The ethanol industry's appetite for corn is going to surge in the coming months and producers will likely lower corn acreage for the 2008 crop, says Chris Hurt, Purdue Extension agricultural economist.
“The corn-based ethanol industry will have excess production capacity and therefore narrow margins, and at times negative margins, for periods during the next two years.
“Corn prices will be historically high for the recently harvested 2007 crop and for the 2008 crop, and perhaps the 2009 crop, too,” Hurt says.
As of Dec. 18, total ethanol production annually in the U.S. was 7.3 billion gallons. An additional 6 billion gallons of capacity from plants under construction are expected to come online in 2008.
“In the first half of 2008 we estimate the nation's annual capacity will surge from the current 7.3 billion gallons to 11.8 billions gallons,” Hurt says. “The amount of corn required annually to feed that capacity grows from about 2.5 billion bushels today to 4 billion bushels by July 2008.”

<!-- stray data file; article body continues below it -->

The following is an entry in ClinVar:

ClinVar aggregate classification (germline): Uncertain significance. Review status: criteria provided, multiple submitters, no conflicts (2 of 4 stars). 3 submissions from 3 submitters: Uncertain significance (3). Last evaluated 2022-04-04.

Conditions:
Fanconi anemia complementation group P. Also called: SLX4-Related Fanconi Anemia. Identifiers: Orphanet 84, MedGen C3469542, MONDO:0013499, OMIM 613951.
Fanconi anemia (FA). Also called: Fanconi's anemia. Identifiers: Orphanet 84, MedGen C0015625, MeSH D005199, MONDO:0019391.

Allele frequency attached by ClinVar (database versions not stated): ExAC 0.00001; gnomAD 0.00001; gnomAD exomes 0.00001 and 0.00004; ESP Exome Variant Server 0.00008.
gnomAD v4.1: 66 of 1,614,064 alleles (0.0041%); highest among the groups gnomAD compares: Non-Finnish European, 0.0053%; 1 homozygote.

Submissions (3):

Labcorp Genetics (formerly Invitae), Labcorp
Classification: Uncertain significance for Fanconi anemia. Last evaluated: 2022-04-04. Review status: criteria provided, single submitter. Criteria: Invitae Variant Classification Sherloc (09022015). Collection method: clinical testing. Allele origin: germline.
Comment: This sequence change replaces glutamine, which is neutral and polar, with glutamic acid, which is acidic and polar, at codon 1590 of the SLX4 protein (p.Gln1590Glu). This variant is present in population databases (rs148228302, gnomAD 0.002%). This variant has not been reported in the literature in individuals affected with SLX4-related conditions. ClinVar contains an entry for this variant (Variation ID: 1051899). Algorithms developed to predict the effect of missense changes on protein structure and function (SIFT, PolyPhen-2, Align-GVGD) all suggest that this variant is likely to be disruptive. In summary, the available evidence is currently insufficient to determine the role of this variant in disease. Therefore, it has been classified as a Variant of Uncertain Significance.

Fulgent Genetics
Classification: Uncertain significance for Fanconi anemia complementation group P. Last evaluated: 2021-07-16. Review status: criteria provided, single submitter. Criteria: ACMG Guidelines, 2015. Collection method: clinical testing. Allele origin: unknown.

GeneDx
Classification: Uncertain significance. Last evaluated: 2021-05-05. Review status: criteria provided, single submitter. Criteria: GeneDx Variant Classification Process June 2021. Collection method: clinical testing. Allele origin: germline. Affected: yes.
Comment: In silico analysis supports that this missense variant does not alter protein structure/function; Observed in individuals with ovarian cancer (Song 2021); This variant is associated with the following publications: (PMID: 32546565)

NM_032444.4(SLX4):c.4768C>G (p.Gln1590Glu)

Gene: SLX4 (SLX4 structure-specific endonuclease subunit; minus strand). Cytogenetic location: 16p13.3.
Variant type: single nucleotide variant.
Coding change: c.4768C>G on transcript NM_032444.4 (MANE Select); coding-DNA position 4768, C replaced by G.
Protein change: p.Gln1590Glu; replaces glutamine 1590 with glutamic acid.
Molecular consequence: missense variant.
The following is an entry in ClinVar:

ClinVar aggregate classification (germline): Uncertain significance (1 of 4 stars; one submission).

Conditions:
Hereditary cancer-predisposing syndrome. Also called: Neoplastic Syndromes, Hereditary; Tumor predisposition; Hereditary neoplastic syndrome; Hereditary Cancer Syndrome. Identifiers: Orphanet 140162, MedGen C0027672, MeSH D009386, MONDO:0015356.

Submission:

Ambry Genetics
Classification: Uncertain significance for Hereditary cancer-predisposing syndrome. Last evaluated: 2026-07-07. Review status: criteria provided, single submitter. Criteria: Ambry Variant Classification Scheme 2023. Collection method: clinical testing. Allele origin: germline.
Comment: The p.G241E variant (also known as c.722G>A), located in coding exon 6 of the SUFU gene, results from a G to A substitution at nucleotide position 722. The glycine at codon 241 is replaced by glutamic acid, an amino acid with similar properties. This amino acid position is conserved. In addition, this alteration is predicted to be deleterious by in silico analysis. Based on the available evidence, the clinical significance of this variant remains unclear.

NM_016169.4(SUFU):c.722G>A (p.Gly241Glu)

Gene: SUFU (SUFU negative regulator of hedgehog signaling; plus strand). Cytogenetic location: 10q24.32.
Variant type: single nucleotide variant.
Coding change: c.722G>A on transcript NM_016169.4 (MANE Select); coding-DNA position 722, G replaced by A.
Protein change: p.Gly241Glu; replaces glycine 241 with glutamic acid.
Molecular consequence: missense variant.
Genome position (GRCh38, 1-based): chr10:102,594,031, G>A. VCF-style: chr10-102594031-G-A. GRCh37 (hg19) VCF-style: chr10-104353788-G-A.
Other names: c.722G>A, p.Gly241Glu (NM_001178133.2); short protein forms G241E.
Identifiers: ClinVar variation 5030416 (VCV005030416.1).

Hurt predicts the rate of new plant openings will slow in the latter half of 2008, where an additional 1.7 billion gallons of capacity will come online, which pushes the numbers up to 13.5 billion gallons. “This will require about 4.5 billion bushels of corn if these plants are to run at full capacity,” Hurt says.
It's likely the ethanol industry will have to cut usage below the 4.5 billion bushels (the level of full capacity) to a rate closer to 4-4.1 billion bushes.
“If so, this means the nation's ethanol plants might run at levels that are about 10-12% below full production,” he says. “This also implies that cash corn prices will need to be high enough to convince some ethanol producers to run at less than full capacity.
“Given the outlook for $2-plus-per-gallon ethanol prices and $160/ton distiller's grains into the fall of 2008, it implies we will be seeing cash corn prices in the $4.25-4.75 range,” Hurt says. “It will not be until 2009 when corn production may be able to meet the demand.”